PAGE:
Weed interference in maize zea mays cultivar tzb cowpea vigna unguiculata cultivar vita 5 and maize cowpea intercrop in a subhumid tropical environment 3. influence of land preparation

Ayeni, A.O.; Duke, W.B.; Akobundu, I.O.

Weed Research 24(6): 439-448

1984


ISSN/ISBN: 0043-1737
Accession: 006915760

Download citation:  
Text
  |  
BibTeX
  |  
RIS

Article/Abstract emailed within 1 workday
Payments are secure & encrypted
Powered by Stripe
Powered by PayPal

Abstract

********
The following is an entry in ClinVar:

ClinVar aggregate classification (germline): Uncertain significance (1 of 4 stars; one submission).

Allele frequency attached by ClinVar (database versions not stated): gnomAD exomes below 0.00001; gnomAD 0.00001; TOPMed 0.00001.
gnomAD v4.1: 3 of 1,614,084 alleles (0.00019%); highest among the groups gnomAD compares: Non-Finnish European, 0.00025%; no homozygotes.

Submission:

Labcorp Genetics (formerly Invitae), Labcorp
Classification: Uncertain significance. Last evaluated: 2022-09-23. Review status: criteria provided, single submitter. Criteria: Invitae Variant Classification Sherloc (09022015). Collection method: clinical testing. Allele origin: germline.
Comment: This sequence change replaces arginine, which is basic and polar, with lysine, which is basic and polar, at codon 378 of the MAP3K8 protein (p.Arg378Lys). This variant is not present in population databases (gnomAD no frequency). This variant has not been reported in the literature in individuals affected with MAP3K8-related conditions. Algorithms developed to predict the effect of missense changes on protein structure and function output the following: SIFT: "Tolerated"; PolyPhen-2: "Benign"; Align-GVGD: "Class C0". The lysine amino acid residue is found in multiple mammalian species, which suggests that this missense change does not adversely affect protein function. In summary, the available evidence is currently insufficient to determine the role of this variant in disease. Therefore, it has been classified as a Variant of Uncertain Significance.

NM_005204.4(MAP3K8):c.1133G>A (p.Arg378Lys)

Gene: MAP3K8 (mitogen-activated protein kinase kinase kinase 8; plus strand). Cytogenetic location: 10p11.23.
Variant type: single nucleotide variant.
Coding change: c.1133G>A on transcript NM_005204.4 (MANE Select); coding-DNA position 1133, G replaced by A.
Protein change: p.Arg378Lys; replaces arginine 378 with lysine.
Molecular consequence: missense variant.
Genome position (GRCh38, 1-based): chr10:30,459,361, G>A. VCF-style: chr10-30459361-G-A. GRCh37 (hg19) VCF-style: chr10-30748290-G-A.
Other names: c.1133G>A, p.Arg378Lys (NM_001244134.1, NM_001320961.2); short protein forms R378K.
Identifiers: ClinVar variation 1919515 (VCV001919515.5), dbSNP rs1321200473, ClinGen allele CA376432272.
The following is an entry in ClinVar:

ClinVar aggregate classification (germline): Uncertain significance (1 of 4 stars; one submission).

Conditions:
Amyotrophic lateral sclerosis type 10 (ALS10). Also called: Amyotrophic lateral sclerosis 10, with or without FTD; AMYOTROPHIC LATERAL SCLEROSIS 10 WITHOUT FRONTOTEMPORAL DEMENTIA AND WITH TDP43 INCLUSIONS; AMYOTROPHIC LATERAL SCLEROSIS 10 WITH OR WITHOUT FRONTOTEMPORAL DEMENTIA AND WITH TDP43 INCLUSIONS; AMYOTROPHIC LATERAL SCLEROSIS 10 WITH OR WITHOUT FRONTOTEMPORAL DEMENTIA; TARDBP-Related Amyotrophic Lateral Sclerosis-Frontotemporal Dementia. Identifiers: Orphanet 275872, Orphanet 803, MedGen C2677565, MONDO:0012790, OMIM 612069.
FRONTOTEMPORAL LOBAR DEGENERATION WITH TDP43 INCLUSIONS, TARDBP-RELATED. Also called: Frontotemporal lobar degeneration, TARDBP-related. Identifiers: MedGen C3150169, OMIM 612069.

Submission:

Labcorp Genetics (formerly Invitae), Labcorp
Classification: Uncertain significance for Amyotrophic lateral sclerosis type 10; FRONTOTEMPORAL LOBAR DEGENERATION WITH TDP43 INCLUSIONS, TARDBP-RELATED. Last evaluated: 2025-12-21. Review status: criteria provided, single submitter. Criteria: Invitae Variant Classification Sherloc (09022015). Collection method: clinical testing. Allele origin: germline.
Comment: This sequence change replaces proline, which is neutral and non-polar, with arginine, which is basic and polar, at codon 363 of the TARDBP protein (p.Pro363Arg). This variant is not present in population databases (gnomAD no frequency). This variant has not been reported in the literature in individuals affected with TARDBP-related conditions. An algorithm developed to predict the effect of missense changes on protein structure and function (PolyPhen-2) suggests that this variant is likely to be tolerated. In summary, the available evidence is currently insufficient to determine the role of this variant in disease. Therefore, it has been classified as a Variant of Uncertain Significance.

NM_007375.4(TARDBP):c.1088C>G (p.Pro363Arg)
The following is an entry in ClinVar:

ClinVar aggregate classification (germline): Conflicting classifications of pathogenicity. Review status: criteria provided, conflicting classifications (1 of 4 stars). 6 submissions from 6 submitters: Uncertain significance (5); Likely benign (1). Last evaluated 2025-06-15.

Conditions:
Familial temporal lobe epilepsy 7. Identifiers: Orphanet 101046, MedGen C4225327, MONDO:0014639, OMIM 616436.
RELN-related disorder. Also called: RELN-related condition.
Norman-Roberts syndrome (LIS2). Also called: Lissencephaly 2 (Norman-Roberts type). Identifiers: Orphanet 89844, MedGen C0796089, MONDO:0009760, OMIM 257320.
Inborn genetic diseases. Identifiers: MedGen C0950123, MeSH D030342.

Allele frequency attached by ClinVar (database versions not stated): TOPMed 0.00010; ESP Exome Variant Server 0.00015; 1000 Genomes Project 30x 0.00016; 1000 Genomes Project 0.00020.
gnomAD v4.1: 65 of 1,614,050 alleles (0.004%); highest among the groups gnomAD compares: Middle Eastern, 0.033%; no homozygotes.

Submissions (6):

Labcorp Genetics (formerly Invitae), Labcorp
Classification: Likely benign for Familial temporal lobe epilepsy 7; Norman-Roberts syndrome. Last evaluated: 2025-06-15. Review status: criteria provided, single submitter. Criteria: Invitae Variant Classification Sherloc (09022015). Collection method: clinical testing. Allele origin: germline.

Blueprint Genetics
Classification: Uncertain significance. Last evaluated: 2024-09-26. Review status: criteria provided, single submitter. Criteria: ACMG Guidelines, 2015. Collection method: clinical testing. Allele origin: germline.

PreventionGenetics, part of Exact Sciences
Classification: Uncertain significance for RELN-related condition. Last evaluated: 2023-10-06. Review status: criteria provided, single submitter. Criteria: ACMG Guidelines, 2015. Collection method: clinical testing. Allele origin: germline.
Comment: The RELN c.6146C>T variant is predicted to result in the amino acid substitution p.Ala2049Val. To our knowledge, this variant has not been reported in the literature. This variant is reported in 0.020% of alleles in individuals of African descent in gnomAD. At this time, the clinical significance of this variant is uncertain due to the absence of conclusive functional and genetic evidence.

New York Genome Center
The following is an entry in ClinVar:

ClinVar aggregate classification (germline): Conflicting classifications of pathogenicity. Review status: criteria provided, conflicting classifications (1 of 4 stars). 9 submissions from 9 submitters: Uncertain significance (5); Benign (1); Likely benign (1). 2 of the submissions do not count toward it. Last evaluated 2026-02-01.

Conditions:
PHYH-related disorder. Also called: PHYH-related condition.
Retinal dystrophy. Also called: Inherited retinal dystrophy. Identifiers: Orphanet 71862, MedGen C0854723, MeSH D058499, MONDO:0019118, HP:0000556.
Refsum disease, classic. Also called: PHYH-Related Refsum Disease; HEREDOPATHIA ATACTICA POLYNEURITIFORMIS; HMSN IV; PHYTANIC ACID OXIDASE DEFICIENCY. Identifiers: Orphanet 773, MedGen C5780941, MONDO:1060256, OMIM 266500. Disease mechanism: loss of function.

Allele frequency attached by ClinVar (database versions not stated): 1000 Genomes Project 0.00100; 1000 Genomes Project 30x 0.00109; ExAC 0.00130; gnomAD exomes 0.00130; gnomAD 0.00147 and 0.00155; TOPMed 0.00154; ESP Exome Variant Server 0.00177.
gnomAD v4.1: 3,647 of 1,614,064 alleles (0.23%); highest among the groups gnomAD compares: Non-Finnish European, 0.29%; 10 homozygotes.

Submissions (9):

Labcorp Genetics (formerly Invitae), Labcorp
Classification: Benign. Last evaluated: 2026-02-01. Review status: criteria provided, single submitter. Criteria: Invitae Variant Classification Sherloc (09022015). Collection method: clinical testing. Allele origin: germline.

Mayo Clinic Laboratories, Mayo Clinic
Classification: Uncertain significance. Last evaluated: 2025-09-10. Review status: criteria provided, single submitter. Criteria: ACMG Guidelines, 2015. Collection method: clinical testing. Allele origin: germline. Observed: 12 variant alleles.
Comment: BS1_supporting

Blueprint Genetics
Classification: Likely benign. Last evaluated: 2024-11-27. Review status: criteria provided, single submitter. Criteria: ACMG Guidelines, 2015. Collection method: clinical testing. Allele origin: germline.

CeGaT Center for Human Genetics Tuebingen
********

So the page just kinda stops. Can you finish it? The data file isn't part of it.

The influence of no-tillage and conventional tillage on the outcome of early weed interference in maize (Z. mays L., cv. TZB), cowpea [V. unguiculata (L.) Walp, cv. VITA-5] and their intercrop at populations of 40,000, 50,000 and 30,000 + 40,000 plants ha-1 was investigated on a loamy sand Oxic Ustropept in a subhumid tropical environment between April and July 1980. Both tillage treatments received 60 kg N, 30 kg P2O5 and 30 kg K2O ha-1. Although the weed spectrum was wider under no-tillage, weed weight was only 52% of the weight recorded under conventional tillage 6 wk after sowing and the average food energy yield reductions caused were 28 and 65%, respectively. Cropping pattern had no effect on plot weediness. With minimum or no weed interference, maize performance was better in conventional than no-tillage but worse with prolonged weed interference. Cowpea responded more to weed interference than to tillage practice. Regardless of tillage practice and weed interference duration (up to 6 wk) after sowing, maize monoculture produced the highest food energy yield, followed by maize/cowpea intercrop and cowpea monoculture in that order.